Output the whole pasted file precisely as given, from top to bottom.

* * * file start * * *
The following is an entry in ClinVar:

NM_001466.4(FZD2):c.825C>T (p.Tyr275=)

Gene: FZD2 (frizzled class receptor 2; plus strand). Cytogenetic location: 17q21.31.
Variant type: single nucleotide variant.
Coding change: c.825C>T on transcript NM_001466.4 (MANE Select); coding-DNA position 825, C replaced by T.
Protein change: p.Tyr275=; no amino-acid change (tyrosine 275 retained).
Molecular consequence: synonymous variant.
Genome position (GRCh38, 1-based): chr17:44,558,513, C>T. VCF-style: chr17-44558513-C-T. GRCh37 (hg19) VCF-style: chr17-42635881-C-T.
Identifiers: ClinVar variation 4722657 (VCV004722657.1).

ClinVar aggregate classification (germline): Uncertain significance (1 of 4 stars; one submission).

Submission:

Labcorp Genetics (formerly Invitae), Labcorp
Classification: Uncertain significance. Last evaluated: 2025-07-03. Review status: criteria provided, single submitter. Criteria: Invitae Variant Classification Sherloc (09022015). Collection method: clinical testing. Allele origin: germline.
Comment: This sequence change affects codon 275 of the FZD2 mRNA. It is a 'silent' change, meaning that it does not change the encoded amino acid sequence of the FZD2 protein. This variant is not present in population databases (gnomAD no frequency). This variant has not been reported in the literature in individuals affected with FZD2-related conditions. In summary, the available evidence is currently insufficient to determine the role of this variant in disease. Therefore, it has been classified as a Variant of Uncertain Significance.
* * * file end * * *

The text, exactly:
The following is an entry in ClinVar:

NM_001466.4(FZD2):c.825C>T (p.Tyr275=)

Gene: FZD2 (frizzled class receptor 2; plus strand). Cytogenetic location: 17q21.31.
Variant type: single nucleotide variant.
Coding change: c.825C>T on transcript NM_001466.4 (MANE Select); coding-DNA position 825, C replaced by T.
Protein change: p.Tyr275=; no amino-acid change (tyrosine 275 retained).
Molecular consequence: synonymous variant.
Genome position (GRCh38, 1-based): chr17:44,558,513, C>T. VCF-style: chr17-44558513-C-T. GRCh37 (hg19) VCF-style: chr17-42635881-C-T.
Identifiers: ClinVar variation 4722657 (VCV004722657.1).

ClinVar aggregate classification (germline): Uncertain significance (1 of 4 stars; one submission).

Submission:

Labcorp Genetics (formerly Invitae), Labcorp
Classification: Uncertain significance. Last evaluated: 2025-07-03. Review status: criteria provided, single submitter. Criteria: Invitae Variant Classification Sherloc (09022015). Collection method: clinical testing. Allele origin: germline.
Comment: This sequence change affects codon 275 of the FZD2 mRNA. It is a 'silent' change, meaning that it does not change the encoded amino acid sequence of the FZD2 protein. This variant is not present in population databases (gnomAD no frequency). This variant has not been reported in the literature in individuals affected with FZD2-related conditions. In summary, the available evidence is currently insufficient to determine the role of this variant in disease. Therefore, it has been classified as a Variant of Uncertain Significance.